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Olivier & Europa

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Group 5 Com115.5 July 16, 2010

Yet again, European cinema intends to impress us with two grand works of pure artistic brilliance and creative style. Agnieszka Holland presents us "Olivier, Olivier" and "Europa, Europa" - two films, which are based on true stories, proving to be emotionally affective and involving (Tibayan). Both films follow the stories of two young boys who find themselves having to lie and keep their real identities hidden in order to save their own lives, looking for better ones. (Coscolluela).

Olivier, Olivier deals with a family's undertakings as they lose Olivier, the youngest and most loved in the family, and how they recover and are transformed as the lost son returns to their home after several years. Just like any other artistic film, several symbolisms fill up the movie adding spice to its immersed story (Tibayan). One of these is the ball with a clown figure rolling on the floor. Its falling to the floor and rolling about signifies the "death", so to speak, of Olivier's childhood, and this image foreshadowed key elements in the film's plot (Peña). The image of the clown on the ball shows trickery and deception. It allured to how the newly returned Olivier was just playing some sort of practical joke on the family (Tibayan). This also somehow signified the beginnings of Olivier's entrance into the family and how his deception kept the family (especially the father and sister) in circles regarding the truth of the young Olivier's disappearance (Coscolluela).

Holland was able to subtly lead to the conclusion that Marcel is the reason for Olivier's disappearance. At the beginning, when people were gathered together in the Duval's home, Marcel, without insistent interrogation from anyone detailed his last encounter with Olivier. At that point it may not have been suspected that Marcel had anything to do with Olivier's death (Peña). He was the last person to see Olivier before he was never seen or heard from again. That was one of the clues that lead to him being pointed by the audience as a suspect. Also, in the scene where the men in the neighborhood were gathered in the Duval's living room, the camera zoomed in to a guilty look on Marcel's face (Lacson). Another sign was when Marcel and the teenaged Olivier met in the fields. One could have predicted Marcel's reaction to be that of delight. But there seemed to be something odd with the look of disbelief on his face when he saw the teenaged Olivier. It seemed as though he was certain that the person in front of him is not Olivier. And one of the final signs of Marcel's treachery was when they had some sort of welcoming dinner for Olivier. While they were giving gifts and the family started asking Olivier about what had happened to him, Marcel was quite uneasy throughout the situation. It would be natural for someone in his position to wish to be excused, but the expression in his eyes says clearly that he knows something that no other character in the room knows. This made it clearer that he may have had something to do with the boy's disappearance (Alcantara).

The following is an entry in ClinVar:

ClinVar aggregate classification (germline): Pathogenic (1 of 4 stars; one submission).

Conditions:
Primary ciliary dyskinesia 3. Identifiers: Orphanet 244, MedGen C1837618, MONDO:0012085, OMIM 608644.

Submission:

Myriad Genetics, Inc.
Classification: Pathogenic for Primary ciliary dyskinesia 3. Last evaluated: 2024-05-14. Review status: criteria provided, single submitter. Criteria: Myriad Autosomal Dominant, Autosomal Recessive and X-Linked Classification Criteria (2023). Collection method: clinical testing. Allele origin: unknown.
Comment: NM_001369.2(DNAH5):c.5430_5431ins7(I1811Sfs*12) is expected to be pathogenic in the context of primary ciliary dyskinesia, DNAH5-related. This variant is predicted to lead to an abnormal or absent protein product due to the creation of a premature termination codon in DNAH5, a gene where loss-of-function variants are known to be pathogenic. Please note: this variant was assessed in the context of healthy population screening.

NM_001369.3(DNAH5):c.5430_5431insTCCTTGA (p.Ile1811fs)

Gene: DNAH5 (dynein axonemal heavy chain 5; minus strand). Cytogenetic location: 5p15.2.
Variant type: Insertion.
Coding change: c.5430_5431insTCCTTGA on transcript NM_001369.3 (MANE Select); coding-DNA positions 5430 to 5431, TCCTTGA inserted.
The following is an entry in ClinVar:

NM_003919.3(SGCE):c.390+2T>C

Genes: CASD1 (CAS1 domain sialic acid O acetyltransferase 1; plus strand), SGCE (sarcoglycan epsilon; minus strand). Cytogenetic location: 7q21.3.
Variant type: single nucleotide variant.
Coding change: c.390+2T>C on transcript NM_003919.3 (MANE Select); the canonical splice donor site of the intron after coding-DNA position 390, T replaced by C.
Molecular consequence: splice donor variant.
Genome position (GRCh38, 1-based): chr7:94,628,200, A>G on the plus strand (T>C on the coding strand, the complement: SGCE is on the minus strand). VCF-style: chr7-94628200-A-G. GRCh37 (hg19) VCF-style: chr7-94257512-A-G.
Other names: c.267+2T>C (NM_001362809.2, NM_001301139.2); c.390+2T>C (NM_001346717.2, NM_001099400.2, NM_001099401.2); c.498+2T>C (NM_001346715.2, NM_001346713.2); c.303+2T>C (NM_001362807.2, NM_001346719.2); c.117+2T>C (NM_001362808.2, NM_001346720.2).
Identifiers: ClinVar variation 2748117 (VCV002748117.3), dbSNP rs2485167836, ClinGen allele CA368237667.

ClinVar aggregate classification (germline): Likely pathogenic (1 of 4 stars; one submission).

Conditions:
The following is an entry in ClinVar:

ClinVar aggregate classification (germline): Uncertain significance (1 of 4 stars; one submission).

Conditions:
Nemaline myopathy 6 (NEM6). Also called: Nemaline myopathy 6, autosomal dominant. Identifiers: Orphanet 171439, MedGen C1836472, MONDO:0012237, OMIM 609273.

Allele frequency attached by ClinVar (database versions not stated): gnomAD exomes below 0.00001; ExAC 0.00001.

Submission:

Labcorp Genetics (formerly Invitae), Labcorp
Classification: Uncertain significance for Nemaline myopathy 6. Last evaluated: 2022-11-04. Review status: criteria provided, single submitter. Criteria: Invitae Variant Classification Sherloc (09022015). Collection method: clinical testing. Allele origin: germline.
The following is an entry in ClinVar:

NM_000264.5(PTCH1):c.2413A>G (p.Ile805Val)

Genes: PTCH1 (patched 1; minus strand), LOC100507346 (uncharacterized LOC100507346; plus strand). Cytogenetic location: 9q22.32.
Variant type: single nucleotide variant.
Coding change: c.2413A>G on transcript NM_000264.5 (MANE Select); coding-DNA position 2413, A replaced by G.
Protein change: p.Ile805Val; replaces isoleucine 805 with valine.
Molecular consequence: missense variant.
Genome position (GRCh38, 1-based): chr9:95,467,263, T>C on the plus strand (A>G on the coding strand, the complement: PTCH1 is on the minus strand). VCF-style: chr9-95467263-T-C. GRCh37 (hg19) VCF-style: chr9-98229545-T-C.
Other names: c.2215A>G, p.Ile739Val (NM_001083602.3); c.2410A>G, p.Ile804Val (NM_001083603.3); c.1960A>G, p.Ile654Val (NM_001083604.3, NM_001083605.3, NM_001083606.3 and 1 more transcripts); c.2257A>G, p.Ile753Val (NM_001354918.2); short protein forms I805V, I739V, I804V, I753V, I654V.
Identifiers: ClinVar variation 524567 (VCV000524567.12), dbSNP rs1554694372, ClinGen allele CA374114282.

In the end, it was found out that Olivier's disappearance was all Marcel's doing. The older "Olivier" was the one to discover Marcel's homosexual and pedophilic tendencies, which were symbolized by the association of Marcel with a trumpet. It serves as a phallic symbol to those tendencies. After "Olivier" went to the investigator, they got Marcel to admit to having molested the young Olivier and buried him after he had fallen to his death (Coscolluela).

Olivier, Olivier ends with the family unable to tell the mother that the teenage Olivier is in fact an imposter. They chose to leave the mother happy instead of having her experience yet another loss (Lacson). The empty swing symbolized the truth of young Olivier's death. Though the fake Olivier was there to fill his space and role in the family, the fact that he died was still present. It symbolized the 'end' of the lies but the beginning of living that same lie (Peña).

"Europa, Europa" also had a number symbolisms in the film. At the start of the movie, Solly is drowning. The symbolic drowning depicted what was happening in Solly's life. He was drowning in the lie he had to live with and though there was a way for him to be saved (the image of a person jumping in attempting to save him) he opted to take the easier route and swim further down to his 'sea of lies' (Peña). This reveals the overall theme of the film. It symbolizes how Solly would drown in his own sea of lies regarding his own identity. In order to survive, he would pretend to be Russian and then German afterwards. It saves him a couple of times but it would also push him further against the wall. The scene of Solly's circumcision is very important because it was to establish the identity of our protagonist. He was Jewish, and just like the permanent cut of his skin, that is something that he can no longer change (Tibayan). Solly's



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